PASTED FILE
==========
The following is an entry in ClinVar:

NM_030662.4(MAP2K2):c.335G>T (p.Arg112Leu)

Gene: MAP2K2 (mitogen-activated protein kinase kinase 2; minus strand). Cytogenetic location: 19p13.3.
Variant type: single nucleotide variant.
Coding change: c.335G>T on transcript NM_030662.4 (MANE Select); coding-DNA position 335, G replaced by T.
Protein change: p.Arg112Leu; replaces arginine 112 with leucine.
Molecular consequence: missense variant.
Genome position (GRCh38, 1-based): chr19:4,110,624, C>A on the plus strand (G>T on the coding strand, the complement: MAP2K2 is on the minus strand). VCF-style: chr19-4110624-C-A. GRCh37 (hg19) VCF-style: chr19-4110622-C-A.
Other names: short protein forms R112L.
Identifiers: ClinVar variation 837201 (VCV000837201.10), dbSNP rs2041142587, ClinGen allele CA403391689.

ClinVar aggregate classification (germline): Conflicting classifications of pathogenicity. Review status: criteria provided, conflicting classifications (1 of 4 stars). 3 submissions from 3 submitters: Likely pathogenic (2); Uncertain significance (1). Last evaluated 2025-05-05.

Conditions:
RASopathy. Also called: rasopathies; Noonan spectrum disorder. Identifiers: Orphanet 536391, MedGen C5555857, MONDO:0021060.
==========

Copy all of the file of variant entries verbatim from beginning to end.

The following is an entry in ClinVar:

NM_030662.4(MAP2K2):c.335G>T (p.Arg112Leu)

Gene: MAP2K2 (mitogen-activated protein kinase kinase 2; minus strand). Cytogenetic location: 19p13.3.
Variant type: single nucleotide variant.
Coding change: c.335G>T on transcript NM_030662.4 (MANE Select); coding-DNA position 335, G replaced by T.
Protein change: p.Arg112Leu; replaces arginine 112 with leucine.
Molecular consequence: missense variant.
Genome position (GRCh38, 1-based): chr19:4,110,624, C>A on the plus strand (G>T on the coding strand, the complement: MAP2K2 is on the minus strand). VCF-style: chr19-4110624-C-A. GRCh37 (hg19) VCF-style: chr19-4110622-C-A.
Other names: short protein forms R112L.
Identifiers: ClinVar variation 837201 (VCV000837201.10), dbSNP rs2041142587, ClinGen allele CA403391689.

ClinVar aggregate classification (germline): Conflicting classifications of pathogenicity. Review status: criteria provided, conflicting classifications (1 of 4 stars). 3 submissions from 3 submitters: Likely pathogenic (2); Uncertain significance (1). Last evaluated 2025-05-05.

Conditions:
RASopathy. Also called: rasopathies; Noonan spectrum disorder. Identifiers: Orphanet 536391, MedGen C5555857, MONDO:0021060.